Honestly, she’s been like this since the SECOND she was born. Literally. She was born, she screamed, I got to hold her for a minute during which time she was stunned into silence … and then commenced screaming again. And then the nurse took her to clean her off and she SCREAMED the entire time. I think it took that nurse like 20 minutes to do the APGAR, handprint and footprint her, and then even after I got her back, she continued to cry and cry. Major. Stress Hormones.

So yeah. The whole introduce a new toy to distract her from the toy you just took away? Didn’t really work for her. Needless to say, the whole introduce a new activity to distract her from the activity you don’t want her doing works equally well. That sofa she’s bouncing on? That chair she’s climbing? You’re gonna have to physically remove her from the room and lock her up somewhere. Because when you ask her nicely to stop what she’s doing, she looks at you and nicely responds back, “No.”

And that very specific toy that she’s looking for? Well another pink plastic toy pacifier will just not work. She doesn’t want the HARD PLASTIC one, she wants the SOFT PLASTIC one. WHY DO YOU KEEP SHOVING THIS CLEARLY INFERIOR HARD PLASTIC TOY PACIFIER IN MY FACE? Excuse me while I lay crumpled and sobbing on the floor.

I’ve learned that I just need to let her go. When she’s reached that point I don’t try to console her because the more I try to talk to her, the more angry she gets. She’ll just continue shouting “NO!” at the top of her lungs. If I try to empathize with her? Forget it. If I offer her a hug when she’s angry? She doesn’t want any of that either. She’d rather turn her back than look at you.

Monkey in general was (and still is) more amenable to compromises, and hugs and empathy. And reason.

She is doing less hitting and throwing when she’s angry. I think timeouts and ignoring her has really helped. Thank God too, because it’s the awesomiest thing when we’re in a public place and she starts hitting you.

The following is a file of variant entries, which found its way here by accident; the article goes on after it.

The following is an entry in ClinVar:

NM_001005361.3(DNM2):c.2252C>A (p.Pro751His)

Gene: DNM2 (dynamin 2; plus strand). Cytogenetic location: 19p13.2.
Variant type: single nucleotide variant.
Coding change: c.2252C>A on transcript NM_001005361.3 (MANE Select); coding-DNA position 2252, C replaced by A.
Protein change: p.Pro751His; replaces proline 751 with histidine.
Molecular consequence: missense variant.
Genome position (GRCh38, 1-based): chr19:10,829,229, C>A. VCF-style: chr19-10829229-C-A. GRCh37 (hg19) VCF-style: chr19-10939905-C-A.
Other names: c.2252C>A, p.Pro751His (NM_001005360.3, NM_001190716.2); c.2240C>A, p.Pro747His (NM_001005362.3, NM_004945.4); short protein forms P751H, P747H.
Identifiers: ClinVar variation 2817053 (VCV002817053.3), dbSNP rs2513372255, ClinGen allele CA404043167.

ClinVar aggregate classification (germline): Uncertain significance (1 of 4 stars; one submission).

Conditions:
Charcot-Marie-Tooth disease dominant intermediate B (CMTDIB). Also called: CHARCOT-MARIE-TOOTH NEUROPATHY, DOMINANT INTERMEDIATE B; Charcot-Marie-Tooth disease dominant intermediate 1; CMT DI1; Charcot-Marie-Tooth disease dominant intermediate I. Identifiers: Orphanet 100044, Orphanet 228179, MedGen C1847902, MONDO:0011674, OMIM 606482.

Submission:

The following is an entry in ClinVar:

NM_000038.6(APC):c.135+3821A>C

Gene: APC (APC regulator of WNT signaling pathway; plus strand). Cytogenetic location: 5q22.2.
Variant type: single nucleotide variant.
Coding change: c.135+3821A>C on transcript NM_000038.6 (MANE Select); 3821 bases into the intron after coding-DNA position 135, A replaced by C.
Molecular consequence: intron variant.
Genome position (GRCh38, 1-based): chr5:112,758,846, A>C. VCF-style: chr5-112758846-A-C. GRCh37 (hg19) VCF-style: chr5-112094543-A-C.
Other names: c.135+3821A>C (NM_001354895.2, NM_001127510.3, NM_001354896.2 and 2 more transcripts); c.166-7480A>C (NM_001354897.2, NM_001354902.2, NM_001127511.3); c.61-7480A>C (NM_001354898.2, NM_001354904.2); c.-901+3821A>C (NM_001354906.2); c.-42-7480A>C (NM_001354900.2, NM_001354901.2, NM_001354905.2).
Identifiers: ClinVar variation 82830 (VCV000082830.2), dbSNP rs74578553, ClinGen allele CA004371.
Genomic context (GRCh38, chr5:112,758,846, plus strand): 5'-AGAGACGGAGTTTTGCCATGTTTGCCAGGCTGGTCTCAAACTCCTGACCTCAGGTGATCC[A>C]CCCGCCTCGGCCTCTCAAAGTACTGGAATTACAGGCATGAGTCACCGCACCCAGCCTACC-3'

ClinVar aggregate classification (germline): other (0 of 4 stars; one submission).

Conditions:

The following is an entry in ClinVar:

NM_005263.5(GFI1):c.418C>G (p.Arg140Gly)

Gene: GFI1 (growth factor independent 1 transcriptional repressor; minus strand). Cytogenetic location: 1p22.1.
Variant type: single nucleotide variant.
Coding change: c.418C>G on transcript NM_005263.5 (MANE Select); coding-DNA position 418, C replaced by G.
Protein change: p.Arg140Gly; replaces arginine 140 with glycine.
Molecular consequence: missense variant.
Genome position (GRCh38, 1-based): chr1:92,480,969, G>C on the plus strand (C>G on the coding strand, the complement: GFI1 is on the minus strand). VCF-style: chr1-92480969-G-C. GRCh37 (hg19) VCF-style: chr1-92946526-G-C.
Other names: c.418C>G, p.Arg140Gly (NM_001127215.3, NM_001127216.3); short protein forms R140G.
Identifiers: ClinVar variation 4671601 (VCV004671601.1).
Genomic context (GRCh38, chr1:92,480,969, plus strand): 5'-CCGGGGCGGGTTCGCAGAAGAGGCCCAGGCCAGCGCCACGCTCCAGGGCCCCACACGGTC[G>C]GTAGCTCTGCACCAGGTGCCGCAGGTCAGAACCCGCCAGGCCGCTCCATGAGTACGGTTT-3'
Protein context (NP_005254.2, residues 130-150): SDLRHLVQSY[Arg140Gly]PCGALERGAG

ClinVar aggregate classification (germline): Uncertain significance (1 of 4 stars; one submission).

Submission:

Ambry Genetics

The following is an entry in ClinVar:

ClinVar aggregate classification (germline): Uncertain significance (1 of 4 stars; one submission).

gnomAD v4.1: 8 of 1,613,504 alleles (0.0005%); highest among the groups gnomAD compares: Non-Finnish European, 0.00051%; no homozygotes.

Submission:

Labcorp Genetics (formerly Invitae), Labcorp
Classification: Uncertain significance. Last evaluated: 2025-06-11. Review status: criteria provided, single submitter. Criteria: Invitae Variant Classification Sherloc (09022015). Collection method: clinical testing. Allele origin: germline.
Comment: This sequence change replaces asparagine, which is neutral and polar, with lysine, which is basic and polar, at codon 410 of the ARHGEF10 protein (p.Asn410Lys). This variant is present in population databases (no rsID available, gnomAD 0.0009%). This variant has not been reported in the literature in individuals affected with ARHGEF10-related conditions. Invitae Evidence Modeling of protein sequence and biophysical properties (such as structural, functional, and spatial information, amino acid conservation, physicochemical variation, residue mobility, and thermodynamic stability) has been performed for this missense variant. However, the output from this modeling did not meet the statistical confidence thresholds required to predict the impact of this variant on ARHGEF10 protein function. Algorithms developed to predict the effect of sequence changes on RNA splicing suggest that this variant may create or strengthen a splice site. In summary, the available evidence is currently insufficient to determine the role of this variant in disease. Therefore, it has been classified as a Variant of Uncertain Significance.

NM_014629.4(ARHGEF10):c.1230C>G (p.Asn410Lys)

Her ability to listen and follow directions is still up for debate. Some days she’s great. Other days? Not. At. All. Sometimes I feel like trying not to tell her what to do because I know she’ll just do the opposite of what I want.

And when we try to pick her up and make her do what we tell her to do — like don’t run away from me during Monkey’s school performance, don’t run away from me in the library, don’t run away from me down the hall —  she usually cycles her legs and flails her arms all around in an effort to get us to put her down.

Maybe I should just let go. 😉

That “Okay we’re leaving now,” trick where you walk out the door and leave her? Yeah, that totally doesn’t work with her. She’s completely unphased.

Two weeks ago she didn’t want to leave the neighbor’s house so Husband, Monkey and I walked out the door and stood there watching her through the window as she continued to play. She didn’t even look around for us after we left. After a Christmas parade last weekend we started walking away from her on the sidewalk and she just turned around and walked the other way. And when we were leaving my cousin’s in-laws’ house (people Bean literally sees 2-3 times/year) we said, “Okay, we’re leaving now. Are you staying here?” And she said, “Uh huh,” and started unzipping her coat.

Little sh*t.

Monkey definitely seemed to listen more. And that leaving trick TOTALLY worked with her. Hysterical sobbing usually would ensue with Monkey. Monkey’s still shy and Bean generally is not.

Monkey also is more prone to emotional outbursts. She’s a more emotional person. So while we had more frequent, but shorter tantrums with Monkey, we have fewer, but longer ones with Bean. Not necessarily more terrible. Just different.

I think the first four months of Bean’s life were so peaceful and easy because God knew how terrified I was about having a Toddler Tornado and a newborn.

Guess we were in for a surprise. I can’t wait to see how these traits manifest themselves in future years.

I See You

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I’ve realized in the last few weeks that I’m experiencing a transformation. Before my mom identity was one of “mom to toddler,” and now it’s being transformed to a mom of a preschooler. I’m responsible for new things now. Like getting my child to and from school on time, checking her backpack, reading school papers, signing permission slips, sending in field trip money, remembering a show and tell item, and helping with craft projects.